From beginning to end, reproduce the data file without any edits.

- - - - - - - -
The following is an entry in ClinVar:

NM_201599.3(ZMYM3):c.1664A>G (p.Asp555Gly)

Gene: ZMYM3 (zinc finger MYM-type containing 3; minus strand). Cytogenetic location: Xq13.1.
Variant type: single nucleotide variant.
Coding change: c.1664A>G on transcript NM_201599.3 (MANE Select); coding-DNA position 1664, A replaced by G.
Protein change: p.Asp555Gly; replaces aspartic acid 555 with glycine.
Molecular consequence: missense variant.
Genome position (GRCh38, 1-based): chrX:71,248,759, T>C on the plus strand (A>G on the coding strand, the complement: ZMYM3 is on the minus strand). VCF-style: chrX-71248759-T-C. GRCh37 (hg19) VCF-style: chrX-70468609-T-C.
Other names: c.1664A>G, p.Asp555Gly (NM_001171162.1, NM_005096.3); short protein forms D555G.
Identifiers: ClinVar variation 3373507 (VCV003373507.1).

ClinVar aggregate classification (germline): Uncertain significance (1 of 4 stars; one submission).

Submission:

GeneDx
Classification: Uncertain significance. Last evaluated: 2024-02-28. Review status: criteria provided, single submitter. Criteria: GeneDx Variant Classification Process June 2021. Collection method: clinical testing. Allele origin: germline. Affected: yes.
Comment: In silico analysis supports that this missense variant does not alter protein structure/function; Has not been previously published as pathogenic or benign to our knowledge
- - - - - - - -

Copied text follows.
The following is an entry in ClinVar:

NM_201599.3(ZMYM3):c.1664A>G (p.Asp555Gly)

Gene: ZMYM3 (zinc finger MYM-type containing 3; minus strand). Cytogenetic location: Xq13.1.
Variant type: single nucleotide variant.
Coding change: c.1664A>G on transcript NM_201599.3 (MANE Select); coding-DNA position 1664, A replaced by G.
Protein change: p.Asp555Gly; replaces aspartic acid 555 with glycine.
Molecular consequence: missense variant.
Genome position (GRCh38, 1-based): chrX:71,248,759, T>C on the plus strand (A>G on the coding strand, the complement: ZMYM3 is on the minus strand). VCF-style: chrX-71248759-T-C. GRCh37 (hg19) VCF-style: chrX-70468609-T-C.
Other names: c.1664A>G, p.Asp555Gly (NM_001171162.1, NM_005096.3); short protein forms D555G.
Identifiers: ClinVar variation 3373507 (VCV003373507.1).

ClinVar aggregate classification (germline): Uncertain significance (1 of 4 stars; one submission).

Submission:

GeneDx
Classification: Uncertain significance. Last evaluated: 2024-02-28. Review status: criteria provided, single submitter. Criteria: GeneDx Variant Classification Process June 2021. Collection method: clinical testing. Allele origin: germline. Affected: yes.
Comment: In silico analysis supports that this missense variant does not alter protein structure/function; Has not been previously published as pathogenic or benign to our knowledge